Climate change and the UN’s Sustainable Development Goals (SDGs) are the new compasses for businesses, says Paul Simpson, CEO of CDP, in a new report called “Revenue at risk: Why addressing deforestation is critical to business success.” He says that addressing the impact of deforestation is “critical to delivering a sustainable post-2020 global economy” in a world of climate change.
CDP is a prominent framework for companies and cities to disclose their environmental impacts. In addition to their Climate Change and Water programs, the CDP Forests program was established in 2013 and focuses on how companies are managing and mitigating the risk associated with the sourcing or production of the four commodities most responsible for deforestation – timber products, palm oil, soy and cattle products. According to Simpson, this is the next level of disclosure. He added that businesses and disclosure is the key to achieving climate change or emissions goals set by the Paris Agreement and the SDGs.
Forests are essential allies in combating these rising emission levels and climate change. Businesses that rely heavily on commodities linked to deforestation would do well to examine their practices, or suffer the consequences from damaged supply chains and reputational risks. Though not always widely recognized, deforestation is a global climate and emissions risk. Deforestation accounts for 10-15% of global greenhouse gas (GHG) emissions. For Marfrig Global Foods, a Brazilian conglomerate, drought conditions linked to deforestation have resulted in higher operating costs and reduced production. For Wilmar International, brand value has taken a downturn as customers demand sustainable products that are traceable and not linked to deforestation. The negative impacts of unsustainable commodities are experienced up and down the supply chain.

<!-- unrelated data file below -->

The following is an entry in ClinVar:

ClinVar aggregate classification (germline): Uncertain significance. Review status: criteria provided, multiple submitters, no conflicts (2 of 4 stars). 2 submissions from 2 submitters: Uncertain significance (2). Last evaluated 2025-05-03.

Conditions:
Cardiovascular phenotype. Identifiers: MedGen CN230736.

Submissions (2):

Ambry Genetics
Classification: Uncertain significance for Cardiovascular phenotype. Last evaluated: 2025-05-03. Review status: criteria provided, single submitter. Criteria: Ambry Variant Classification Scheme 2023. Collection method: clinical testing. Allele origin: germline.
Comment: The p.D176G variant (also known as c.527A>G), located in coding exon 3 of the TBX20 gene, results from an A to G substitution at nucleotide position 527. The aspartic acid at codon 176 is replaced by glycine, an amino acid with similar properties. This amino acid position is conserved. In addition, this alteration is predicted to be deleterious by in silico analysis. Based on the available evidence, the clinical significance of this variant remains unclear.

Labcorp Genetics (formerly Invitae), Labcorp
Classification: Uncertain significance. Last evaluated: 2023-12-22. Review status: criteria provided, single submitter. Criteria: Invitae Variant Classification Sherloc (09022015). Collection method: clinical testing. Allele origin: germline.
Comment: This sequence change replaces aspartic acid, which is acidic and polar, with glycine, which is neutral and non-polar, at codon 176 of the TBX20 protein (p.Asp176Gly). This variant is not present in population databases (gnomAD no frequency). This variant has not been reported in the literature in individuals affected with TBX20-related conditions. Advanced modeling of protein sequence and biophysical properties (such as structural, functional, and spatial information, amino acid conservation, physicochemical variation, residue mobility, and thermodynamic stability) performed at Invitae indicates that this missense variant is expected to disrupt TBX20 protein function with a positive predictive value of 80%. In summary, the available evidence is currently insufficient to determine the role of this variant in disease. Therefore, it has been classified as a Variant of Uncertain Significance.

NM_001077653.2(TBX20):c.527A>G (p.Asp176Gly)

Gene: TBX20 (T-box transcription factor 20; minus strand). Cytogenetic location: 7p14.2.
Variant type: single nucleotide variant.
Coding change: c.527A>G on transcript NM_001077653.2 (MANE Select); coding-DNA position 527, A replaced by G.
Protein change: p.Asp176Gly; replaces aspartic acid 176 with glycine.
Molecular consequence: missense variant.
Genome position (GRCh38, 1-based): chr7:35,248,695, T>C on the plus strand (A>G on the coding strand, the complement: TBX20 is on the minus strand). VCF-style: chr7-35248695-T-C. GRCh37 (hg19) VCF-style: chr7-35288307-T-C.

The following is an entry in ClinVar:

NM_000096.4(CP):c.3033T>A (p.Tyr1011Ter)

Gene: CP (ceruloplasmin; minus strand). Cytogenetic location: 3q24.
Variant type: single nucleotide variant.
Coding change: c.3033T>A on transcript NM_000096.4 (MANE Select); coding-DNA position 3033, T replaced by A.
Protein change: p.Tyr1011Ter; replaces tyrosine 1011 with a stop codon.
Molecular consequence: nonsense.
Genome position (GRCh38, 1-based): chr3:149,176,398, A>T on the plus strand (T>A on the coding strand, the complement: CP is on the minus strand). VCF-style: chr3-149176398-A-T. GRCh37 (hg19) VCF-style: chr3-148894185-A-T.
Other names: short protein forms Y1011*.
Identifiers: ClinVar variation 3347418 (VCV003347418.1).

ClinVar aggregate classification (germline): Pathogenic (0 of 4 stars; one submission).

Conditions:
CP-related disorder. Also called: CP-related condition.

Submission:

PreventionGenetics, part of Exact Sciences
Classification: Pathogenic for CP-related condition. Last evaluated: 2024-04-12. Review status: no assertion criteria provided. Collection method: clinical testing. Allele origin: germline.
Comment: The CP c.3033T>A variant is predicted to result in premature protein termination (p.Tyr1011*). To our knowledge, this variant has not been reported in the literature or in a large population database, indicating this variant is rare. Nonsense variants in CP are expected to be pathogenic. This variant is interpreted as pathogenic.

Forests are an important element of the global carbon cycle, and a quarter of global companies’ revenues depend on four forest-risk commodities:
- Palm oil is a vegetable oil derived from the palm fruit on the African oil palm tree. Palm oil is linked to deforestation and climate change, as well as other environmental, social, and governance (ESG) issues such as habitat degradation, animal cruelty and indigenous rights abuses. The World Wildlife Fund reports that 48 football fields’ worth of rainforest are cleared every minute for palm oil production. Palm oil accounts for 30% of the world’s vegetable oil production, which is found in 40–50% of household products in developed countries.
- Soy production and soybean cultivation has resulted in large-scale deforestation of Brazil’s Amazon rainforest. Industrial production methods and new varieties of the soybean have accelerated the pace of deforestation. At the current rate, scientists predict about 60% will be cleared or degraded within 20 years. As a result of forest clearing for soybean production, Brazil has become one of the largest emitters of GHGs. In spite of past measures to address deforestation, Brazil’s emissions come from industries that rely on land-use change and forestry.
- Cattle products come from cattle ranching, which occurs on over two-thirds of deforested land in the Amazon. More than 300,000 km2 of tropical forests have been cut, burned and converted to pastures. Cattle ranching is one of the largest emitters of GHGs (methane, nitrous oxide and carbon dioxide) and, when paired with burning from deforestation, the negative impacts are intensified.
- Timber products contribute to long-term carbon emissions. The world’s forests and soils can store more than one trillion tons of carbon and act as natural mitigation of GHG emissions. Forests can absorb about 10-20% of the total global emissions. Clearing trees for timber products cut this benefit short. It is unlikely for the clearing to stop, as 39% of global company revenue is dependent on timber products. Forest fires and illegal logging are some of the other climate-related risks linked to timber products.
Decarbonization and deforestation are closely linked impact challenges, a pairing that will transform the global economy for better or for worse. In the same aforementioned CDP report, Simpson declares business will be at the center of this revolution. The choice presented by the challenges is whether to seize the opportunities presented by a new world turning towards a sustainable economy, or to continue as usual and face serious risks, from regulation, shifts in technology, changing consumer expectations and climate change itself. Businesses should take heed of such a recommendation.
ADEC Innovations (ADEC) is a leading provider of ESG solutions, including fully-integrated industry expertise, software solutions and data management. For more information about climate-related disclosure and compliance download our white paper, Why Disclose to CDP?.